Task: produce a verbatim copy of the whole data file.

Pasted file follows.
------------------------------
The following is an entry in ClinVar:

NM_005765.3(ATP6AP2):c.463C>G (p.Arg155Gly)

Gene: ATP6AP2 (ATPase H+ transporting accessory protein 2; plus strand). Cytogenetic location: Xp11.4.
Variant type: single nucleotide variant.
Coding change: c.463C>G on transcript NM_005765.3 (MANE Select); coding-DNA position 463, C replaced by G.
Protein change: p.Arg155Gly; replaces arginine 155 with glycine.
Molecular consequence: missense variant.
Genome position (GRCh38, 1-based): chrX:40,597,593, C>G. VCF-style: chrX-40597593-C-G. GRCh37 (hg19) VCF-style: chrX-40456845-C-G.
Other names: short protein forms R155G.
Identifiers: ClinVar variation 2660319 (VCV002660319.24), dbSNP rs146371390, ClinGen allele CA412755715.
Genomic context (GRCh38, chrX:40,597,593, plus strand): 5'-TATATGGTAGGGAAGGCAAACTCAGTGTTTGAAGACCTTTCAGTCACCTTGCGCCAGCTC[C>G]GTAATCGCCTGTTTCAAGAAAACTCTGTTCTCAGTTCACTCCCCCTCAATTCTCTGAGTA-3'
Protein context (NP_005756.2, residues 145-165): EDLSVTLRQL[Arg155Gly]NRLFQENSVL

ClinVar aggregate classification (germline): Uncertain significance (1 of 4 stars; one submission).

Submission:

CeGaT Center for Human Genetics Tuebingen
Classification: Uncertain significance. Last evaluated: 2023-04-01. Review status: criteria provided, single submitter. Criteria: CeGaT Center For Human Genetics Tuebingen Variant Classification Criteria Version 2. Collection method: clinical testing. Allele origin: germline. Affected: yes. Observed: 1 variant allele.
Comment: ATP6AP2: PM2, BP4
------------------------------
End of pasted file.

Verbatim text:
The following is an entry in ClinVar:

NM_005765.3(ATP6AP2):c.463C>G (p.Arg155Gly)

Gene: ATP6AP2 (ATPase H+ transporting accessory protein 2; plus strand). Cytogenetic location: Xp11.4.
Variant type: single nucleotide variant.
Coding change: c.463C>G on transcript NM_005765.3 (MANE Select); coding-DNA position 463, C replaced by G.
Protein change: p.Arg155Gly; replaces arginine 155 with glycine.
Molecular consequence: missense variant.
Genome position (GRCh38, 1-based): chrX:40,597,593, C>G. VCF-style: chrX-40597593-C-G. GRCh37 (hg19) VCF-style: chrX-40456845-C-G.
Other names: short protein forms R155G.
Identifiers: ClinVar variation 2660319 (VCV002660319.24), dbSNP rs146371390, ClinGen allele CA412755715.
Genomic context (GRCh38, chrX:40,597,593, plus strand): 5'-TATATGGTAGGGAAGGCAAACTCAGTGTTTGAAGACCTTTCAGTCACCTTGCGCCAGCTC[C>G]GTAATCGCCTGTTTCAAGAAAACTCTGTTCTCAGTTCACTCCCCCTCAATTCTCTGAGTA-3'
Protein context (NP_005756.2, residues 145-165): EDLSVTLRQL[Arg155Gly]NRLFQENSVL

ClinVar aggregate classification (germline): Uncertain significance (1 of 4 stars; one submission).

Submission:

CeGaT Center for Human Genetics Tuebingen
Classification: Uncertain significance. Last evaluated: 2023-04-01. Review status: criteria provided, single submitter. Criteria: CeGaT Center For Human Genetics Tuebingen Variant Classification Criteria Version 2. Collection method: clinical testing. Allele origin: germline. Affected: yes. Observed: 1 variant allele.
Comment: ATP6AP2: PM2, BP4